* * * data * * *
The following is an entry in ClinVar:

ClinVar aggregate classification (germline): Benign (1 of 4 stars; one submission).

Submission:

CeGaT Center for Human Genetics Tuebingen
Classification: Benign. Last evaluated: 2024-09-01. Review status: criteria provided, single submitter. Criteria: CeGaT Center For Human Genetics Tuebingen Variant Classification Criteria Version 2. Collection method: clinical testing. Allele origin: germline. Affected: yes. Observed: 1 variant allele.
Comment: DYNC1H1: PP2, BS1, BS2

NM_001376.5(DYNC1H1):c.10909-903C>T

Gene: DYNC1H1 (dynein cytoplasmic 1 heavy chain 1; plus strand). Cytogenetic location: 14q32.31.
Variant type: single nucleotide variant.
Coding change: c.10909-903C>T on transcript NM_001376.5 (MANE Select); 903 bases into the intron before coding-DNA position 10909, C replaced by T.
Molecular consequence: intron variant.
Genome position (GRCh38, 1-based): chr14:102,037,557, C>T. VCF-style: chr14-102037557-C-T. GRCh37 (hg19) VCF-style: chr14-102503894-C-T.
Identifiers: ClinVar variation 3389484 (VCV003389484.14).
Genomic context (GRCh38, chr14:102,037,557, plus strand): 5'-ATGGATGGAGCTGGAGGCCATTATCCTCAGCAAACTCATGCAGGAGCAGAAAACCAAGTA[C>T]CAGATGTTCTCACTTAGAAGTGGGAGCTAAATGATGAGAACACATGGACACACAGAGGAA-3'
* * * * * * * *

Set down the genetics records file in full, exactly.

The following is an entry in ClinVar:

ClinVar aggregate classification (germline): Benign (1 of 4 stars; one submission).

Submission:

CeGaT Center for Human Genetics Tuebingen
Classification: Benign. Last evaluated: 2024-09-01. Review status: criteria provided, single submitter. Criteria: CeGaT Center For Human Genetics Tuebingen Variant Classification Criteria Version 2. Collection method: clinical testing. Allele origin: germline. Affected: yes. Observed: 1 variant allele.
Comment: DYNC1H1: PP2, BS1, BS2

NM_001376.5(DYNC1H1):c.10909-903C>T

Gene: DYNC1H1 (dynein cytoplasmic 1 heavy chain 1; plus strand). Cytogenetic location: 14q32.31.
Variant type: single nucleotide variant.
Coding change: c.10909-903C>T on transcript NM_001376.5 (MANE Select); 903 bases into the intron before coding-DNA position 10909, C replaced by T.
Molecular consequence: intron variant.
Genome position (GRCh38, 1-based): chr14:102,037,557, C>T. VCF-style: chr14-102037557-C-T. GRCh37 (hg19) VCF-style: chr14-102503894-C-T.
Identifiers: ClinVar variation 3389484 (VCV003389484.14).
Genomic context (GRCh38, chr14:102,037,557, plus strand): 5'-ATGGATGGAGCTGGAGGCCATTATCCTCAGCAAACTCATGCAGGAGCAGAAAACCAAGTA[C>T]CAGATGTTCTCACTTAGAAGTGGGAGCTAAATGATGAGAACACATGGACACACAGAGGAA-3'